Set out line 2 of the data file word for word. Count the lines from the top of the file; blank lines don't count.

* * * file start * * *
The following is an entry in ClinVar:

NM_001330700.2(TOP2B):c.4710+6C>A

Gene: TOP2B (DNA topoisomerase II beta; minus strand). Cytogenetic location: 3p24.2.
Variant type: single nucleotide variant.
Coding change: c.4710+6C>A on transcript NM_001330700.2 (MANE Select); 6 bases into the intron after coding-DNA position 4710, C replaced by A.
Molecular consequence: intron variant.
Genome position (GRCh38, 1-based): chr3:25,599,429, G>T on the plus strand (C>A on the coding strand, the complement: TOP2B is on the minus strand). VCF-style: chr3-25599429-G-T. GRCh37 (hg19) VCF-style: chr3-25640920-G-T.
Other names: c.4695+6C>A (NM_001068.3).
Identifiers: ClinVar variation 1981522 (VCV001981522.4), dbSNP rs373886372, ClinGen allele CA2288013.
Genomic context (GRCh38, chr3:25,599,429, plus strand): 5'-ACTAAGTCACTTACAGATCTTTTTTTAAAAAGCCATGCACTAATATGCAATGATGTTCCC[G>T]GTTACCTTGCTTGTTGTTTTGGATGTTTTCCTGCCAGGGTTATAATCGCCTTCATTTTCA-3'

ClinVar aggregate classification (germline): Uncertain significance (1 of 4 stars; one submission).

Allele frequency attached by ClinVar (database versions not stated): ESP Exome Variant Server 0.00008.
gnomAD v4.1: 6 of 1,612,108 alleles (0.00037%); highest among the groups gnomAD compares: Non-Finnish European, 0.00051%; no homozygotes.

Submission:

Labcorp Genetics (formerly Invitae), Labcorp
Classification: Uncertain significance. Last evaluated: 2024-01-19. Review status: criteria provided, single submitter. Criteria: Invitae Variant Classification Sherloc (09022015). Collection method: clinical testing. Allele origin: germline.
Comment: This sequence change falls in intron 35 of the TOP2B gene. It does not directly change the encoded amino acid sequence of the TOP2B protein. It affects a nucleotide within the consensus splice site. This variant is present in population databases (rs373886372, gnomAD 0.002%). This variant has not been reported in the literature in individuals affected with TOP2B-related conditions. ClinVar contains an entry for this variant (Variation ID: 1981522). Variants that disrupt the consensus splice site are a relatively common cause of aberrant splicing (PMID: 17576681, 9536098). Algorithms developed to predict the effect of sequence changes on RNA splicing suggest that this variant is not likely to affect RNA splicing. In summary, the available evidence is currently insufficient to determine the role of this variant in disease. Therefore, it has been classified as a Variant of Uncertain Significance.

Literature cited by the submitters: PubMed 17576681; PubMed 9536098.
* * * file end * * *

NM_001330700.2(TOP2B):c.4710+6C>A